The characteristics of this focusing screen are as shown in FIG. 35 which is a spectrum diagram. The spectrum diagram shows by two-dimensional angular coordinates the diffusion of light that emerges from the focusing screen when a single beam of light falls on the screen in a direction normal to it. The intensity of spectrum is indicated by the size of a circle in the diagram.

The three quadrants in the diagram correspond to the wavelengths of R (637 nm), G (555 nm) and B (489 nm) as shown in FIG. 36. The wavelengths of the R and B components are set so that the luminosity of the R and B components is 20% of that of the G component.

As shown in FIG. 35, the G and B components of the first-order light have particularly weak spectra, producing subjectively unnatural blurring in defocusing. The apex of the projection in each hexagon is theoretically acute but in practice such a shape is difficult to attain by presently available machining techniques. Therefore, the variations in spectral intensity tend to be greater than theoretical values.

FIG. 37 shows another example of conventional focusing screens, which is also provided with a pattern of regular hexagons with the inter-apex distance of 17.2 μm and which has a generally spherical projection formed in each hexagon (the calculation of spectra is approximated by a stepped pattern as shown in FIG. 37). The characteristics of this focusing screen are as shown in FIG. 38. As in the previous case, the balance between the zero-order and first-order light is poor for all color components, producing unnatural blurring in defocusing.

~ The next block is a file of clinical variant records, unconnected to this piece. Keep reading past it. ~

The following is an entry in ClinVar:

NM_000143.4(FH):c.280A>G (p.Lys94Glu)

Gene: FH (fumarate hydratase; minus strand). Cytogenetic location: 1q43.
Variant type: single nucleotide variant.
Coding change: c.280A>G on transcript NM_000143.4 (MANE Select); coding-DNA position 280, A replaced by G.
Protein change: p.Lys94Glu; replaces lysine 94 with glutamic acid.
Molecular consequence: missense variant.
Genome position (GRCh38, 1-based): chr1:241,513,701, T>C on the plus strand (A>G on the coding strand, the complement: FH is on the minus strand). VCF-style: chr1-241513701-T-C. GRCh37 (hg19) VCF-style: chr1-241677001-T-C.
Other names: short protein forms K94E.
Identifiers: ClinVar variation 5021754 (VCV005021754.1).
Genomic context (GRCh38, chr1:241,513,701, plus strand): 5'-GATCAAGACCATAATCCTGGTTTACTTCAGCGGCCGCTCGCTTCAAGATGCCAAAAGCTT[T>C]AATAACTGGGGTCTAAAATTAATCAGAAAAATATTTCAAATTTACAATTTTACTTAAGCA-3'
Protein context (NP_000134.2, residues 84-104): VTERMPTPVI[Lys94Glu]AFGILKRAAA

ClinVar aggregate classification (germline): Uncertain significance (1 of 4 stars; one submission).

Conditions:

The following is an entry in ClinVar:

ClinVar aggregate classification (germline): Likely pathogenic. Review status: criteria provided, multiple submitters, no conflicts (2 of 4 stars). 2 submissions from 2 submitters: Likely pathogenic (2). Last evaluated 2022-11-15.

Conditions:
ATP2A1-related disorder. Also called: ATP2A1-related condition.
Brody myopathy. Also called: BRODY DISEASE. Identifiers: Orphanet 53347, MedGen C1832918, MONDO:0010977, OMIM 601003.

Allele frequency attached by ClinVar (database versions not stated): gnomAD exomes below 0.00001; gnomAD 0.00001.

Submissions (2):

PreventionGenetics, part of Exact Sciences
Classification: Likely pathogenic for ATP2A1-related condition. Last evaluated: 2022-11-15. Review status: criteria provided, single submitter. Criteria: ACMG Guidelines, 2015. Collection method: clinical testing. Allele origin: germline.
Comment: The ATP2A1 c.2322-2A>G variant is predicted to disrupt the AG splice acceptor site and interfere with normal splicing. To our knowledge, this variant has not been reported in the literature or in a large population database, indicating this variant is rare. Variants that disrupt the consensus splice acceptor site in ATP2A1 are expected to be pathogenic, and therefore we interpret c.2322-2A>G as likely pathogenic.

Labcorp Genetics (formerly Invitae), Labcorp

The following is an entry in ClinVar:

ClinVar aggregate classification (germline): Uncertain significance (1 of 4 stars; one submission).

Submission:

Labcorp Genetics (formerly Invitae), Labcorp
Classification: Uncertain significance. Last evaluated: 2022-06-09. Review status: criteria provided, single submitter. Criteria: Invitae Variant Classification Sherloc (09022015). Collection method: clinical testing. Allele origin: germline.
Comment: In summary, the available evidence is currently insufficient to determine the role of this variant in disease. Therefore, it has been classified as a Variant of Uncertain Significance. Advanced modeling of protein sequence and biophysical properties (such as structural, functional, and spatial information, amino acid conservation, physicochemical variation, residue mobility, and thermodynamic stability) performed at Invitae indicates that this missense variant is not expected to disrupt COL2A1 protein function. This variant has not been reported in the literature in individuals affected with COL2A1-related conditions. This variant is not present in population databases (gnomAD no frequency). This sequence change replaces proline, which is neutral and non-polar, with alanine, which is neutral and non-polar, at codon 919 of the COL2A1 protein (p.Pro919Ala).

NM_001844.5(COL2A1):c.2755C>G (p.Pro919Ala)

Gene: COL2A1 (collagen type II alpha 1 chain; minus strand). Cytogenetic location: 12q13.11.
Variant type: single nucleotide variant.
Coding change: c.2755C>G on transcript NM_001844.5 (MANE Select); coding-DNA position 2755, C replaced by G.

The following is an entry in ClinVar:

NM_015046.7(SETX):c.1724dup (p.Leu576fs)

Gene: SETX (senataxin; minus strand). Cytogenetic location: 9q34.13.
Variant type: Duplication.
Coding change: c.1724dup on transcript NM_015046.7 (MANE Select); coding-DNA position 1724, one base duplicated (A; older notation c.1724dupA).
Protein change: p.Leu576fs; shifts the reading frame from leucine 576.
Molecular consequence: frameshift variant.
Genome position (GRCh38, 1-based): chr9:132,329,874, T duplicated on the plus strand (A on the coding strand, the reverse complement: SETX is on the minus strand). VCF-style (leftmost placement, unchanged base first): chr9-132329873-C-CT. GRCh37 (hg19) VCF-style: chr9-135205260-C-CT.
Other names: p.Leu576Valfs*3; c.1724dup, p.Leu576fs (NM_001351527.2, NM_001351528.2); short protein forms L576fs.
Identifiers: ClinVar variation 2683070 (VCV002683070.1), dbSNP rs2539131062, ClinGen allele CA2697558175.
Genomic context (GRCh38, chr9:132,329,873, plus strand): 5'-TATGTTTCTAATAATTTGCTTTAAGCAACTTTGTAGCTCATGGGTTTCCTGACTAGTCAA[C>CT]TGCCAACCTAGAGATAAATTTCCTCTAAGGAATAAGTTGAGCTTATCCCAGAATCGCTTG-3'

Assume in this case that a reflex type telephotographic lens (mirror lens) having a large F number is attached to a single-lens reflex camera. As shown in FIG. 39, the exit pupil (E.P.) of the mirror lens is of annular shape, so the first-order light L.sub.1 falls on the focusing screen (F.S.) but the zero-order light L.sub.0 will not. Therefore, if the focusing screen used has such poor color balance that the balance of spectral intensity between the zero-order and first-order light is reversed with respect to the R and B components, an uneven color distribution will occur in the central portion of the finder when looked at by the viewer's eye E through an eyepiece lens E.L.

The technique disclosed in Unexamined Published Japanese Patent Application No. 41728/1982 is known as a method for forming a microstructure array of a type that can be employed in the focusing screens described above. The exposing process employed with the technique described in this patent application comprises the following steps. Placing a transmission chart on which a pattern is drawn, the elements of which are equal in number to those of the fine pattern to be formed on the layer of light-sensitive material, between a light source and a layer of light-sensitive material. Forming an image of the chart on the layer of light-sensitive material via an imaging lens, thereby producing a pattern of fine asperities in accordance with the intensity of light.